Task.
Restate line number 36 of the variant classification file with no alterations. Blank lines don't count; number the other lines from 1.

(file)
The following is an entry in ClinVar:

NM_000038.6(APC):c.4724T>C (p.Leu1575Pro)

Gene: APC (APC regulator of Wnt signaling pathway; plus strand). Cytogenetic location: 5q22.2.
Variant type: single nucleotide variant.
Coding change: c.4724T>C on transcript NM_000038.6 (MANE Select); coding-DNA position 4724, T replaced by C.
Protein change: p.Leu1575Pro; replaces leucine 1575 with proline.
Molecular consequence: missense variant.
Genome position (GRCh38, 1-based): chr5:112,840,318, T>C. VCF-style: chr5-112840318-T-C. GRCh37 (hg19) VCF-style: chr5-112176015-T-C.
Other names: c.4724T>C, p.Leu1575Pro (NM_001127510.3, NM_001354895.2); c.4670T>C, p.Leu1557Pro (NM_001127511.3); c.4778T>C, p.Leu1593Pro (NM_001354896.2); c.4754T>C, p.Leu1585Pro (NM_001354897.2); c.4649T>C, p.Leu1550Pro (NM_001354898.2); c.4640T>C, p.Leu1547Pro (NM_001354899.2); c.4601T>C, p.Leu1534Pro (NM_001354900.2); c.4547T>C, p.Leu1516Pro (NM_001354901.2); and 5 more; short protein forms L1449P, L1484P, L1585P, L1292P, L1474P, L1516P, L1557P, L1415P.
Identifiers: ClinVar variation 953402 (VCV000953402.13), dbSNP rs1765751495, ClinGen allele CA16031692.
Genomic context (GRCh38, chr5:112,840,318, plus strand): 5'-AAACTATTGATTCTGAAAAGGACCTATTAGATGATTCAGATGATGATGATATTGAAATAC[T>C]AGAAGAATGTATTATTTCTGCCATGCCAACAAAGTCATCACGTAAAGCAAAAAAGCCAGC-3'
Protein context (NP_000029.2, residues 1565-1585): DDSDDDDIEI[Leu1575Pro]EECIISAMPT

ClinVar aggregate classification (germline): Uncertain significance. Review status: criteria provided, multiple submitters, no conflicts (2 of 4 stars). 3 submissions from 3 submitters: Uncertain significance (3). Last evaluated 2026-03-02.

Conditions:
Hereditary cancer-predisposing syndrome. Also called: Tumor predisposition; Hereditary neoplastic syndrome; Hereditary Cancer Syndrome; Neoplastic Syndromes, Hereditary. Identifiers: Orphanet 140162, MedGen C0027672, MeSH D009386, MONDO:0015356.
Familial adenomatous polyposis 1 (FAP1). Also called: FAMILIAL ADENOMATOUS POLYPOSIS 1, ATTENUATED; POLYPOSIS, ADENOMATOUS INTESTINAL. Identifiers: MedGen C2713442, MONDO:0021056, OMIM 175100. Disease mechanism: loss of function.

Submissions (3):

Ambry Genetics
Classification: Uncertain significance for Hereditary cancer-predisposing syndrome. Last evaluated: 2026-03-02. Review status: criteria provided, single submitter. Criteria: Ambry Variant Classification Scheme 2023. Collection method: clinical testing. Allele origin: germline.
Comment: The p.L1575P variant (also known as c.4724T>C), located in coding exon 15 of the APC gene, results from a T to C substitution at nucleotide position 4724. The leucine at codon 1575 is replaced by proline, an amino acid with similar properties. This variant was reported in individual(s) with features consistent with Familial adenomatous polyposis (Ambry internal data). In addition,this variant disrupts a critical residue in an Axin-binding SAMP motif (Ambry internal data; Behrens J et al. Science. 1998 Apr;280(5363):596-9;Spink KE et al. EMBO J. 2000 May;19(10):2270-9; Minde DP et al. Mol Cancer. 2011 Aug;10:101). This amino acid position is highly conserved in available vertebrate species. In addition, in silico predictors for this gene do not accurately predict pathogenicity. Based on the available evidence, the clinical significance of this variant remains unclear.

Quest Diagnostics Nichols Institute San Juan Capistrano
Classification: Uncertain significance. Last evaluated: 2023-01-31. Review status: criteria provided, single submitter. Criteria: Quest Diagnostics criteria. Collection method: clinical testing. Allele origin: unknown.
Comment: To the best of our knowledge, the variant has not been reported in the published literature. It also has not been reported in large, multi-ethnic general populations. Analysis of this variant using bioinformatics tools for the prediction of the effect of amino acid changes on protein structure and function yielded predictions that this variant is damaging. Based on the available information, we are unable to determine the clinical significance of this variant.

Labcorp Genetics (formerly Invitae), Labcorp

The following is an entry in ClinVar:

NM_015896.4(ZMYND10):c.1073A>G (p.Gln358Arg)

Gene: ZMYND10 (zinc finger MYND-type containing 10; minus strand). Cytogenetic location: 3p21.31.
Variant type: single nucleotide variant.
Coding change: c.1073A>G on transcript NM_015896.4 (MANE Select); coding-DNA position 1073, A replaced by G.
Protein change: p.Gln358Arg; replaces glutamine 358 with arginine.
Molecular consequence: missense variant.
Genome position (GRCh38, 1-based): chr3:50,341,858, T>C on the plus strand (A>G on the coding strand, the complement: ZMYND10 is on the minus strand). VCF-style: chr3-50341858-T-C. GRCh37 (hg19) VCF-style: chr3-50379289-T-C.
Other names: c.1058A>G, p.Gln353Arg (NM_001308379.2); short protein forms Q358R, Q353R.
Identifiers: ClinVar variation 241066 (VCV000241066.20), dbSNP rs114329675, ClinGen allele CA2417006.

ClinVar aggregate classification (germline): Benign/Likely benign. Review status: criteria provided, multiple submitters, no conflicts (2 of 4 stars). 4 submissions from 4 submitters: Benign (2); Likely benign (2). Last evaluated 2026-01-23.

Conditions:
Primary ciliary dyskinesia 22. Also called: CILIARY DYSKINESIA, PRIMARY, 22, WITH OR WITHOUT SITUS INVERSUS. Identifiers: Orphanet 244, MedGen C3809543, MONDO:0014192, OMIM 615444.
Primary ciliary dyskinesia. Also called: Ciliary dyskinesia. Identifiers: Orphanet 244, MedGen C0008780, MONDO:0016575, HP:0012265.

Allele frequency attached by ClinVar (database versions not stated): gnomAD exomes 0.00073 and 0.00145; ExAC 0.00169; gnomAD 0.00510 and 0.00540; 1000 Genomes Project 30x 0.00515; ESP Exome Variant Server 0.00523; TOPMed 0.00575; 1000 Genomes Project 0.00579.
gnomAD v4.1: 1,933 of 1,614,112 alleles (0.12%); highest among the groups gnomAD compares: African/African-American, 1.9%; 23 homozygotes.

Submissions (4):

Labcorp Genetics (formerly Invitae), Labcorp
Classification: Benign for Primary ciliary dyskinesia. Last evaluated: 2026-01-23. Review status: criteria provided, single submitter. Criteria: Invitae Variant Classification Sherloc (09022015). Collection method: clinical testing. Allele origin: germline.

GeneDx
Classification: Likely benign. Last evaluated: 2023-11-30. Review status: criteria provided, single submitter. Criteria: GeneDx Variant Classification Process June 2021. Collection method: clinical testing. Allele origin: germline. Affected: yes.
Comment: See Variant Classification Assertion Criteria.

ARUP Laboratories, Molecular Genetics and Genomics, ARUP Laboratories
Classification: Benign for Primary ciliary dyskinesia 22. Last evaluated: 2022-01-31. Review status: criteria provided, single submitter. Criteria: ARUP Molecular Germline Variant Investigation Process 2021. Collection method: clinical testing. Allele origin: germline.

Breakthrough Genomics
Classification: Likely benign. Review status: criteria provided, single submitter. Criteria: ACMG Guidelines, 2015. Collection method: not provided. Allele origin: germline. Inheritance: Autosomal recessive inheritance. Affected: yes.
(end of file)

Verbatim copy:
Conditions: